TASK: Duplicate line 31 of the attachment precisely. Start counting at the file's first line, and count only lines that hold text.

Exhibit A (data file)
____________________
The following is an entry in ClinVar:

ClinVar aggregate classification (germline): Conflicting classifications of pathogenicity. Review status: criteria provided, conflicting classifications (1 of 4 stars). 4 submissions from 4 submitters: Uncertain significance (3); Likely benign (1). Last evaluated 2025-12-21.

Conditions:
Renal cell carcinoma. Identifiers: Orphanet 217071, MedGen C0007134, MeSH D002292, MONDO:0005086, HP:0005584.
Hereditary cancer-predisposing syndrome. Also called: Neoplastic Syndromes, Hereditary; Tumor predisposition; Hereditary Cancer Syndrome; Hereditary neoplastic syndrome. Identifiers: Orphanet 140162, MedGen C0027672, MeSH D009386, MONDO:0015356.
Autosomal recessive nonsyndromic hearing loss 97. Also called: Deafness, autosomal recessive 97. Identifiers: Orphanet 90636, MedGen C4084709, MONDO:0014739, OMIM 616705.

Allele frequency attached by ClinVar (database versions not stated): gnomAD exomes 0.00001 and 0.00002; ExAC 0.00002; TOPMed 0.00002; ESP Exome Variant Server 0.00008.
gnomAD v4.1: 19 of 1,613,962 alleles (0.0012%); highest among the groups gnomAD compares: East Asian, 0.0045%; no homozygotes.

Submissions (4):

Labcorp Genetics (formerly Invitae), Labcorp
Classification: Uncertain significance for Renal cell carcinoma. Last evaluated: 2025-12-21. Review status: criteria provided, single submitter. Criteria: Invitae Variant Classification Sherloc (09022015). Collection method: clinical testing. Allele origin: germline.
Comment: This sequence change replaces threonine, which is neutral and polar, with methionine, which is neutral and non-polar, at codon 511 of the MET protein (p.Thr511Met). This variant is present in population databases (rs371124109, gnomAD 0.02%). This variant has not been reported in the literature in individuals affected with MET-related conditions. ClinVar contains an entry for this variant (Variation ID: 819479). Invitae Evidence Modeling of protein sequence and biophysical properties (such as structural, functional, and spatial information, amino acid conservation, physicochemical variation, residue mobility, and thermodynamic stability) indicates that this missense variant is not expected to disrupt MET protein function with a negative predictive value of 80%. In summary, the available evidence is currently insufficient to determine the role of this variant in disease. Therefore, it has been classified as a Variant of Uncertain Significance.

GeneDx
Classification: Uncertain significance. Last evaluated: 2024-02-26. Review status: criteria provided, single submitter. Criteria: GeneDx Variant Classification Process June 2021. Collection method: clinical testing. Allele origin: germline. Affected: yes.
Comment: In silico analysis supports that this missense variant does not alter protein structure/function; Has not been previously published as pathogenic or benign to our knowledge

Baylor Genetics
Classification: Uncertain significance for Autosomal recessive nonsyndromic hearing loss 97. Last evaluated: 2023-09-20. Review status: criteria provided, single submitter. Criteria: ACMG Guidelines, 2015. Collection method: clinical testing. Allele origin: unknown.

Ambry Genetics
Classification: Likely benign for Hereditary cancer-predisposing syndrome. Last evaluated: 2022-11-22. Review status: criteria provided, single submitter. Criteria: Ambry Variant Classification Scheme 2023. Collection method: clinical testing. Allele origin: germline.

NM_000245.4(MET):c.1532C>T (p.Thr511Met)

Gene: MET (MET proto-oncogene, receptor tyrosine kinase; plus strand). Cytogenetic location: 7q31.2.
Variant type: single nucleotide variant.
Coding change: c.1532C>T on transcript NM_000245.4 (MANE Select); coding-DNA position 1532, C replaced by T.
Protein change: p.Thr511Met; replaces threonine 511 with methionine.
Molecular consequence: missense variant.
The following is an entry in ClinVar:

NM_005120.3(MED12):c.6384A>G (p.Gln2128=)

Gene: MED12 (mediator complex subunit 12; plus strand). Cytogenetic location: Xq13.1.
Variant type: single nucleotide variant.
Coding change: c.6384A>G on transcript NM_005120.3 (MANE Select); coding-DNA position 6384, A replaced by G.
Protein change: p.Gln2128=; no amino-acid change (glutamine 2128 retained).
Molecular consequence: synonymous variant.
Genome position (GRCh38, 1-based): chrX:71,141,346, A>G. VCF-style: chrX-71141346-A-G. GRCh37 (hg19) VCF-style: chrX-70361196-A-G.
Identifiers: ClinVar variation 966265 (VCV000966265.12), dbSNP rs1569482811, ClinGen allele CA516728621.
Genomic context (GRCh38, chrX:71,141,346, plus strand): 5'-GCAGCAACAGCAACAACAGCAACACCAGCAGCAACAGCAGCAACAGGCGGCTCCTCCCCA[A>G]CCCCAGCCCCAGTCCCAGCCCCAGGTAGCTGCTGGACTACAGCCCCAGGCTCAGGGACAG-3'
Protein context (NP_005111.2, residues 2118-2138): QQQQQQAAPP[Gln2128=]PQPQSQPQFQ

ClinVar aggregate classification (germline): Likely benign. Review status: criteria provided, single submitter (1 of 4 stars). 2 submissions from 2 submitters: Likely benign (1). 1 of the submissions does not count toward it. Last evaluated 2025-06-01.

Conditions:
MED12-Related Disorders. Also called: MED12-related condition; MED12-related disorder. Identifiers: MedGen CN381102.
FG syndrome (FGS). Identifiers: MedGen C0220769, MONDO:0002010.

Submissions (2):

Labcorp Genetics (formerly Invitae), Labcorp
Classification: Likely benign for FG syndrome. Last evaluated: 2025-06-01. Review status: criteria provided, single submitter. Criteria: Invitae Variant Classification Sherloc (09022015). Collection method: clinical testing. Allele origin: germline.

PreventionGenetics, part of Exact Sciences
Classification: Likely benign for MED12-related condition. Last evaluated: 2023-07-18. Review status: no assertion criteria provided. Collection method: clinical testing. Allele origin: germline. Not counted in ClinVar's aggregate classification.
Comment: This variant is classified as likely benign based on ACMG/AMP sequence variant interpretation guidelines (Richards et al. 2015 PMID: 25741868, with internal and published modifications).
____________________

Protein change: p.Gln2128=; no amino-acid change (glutamine 2128 retained).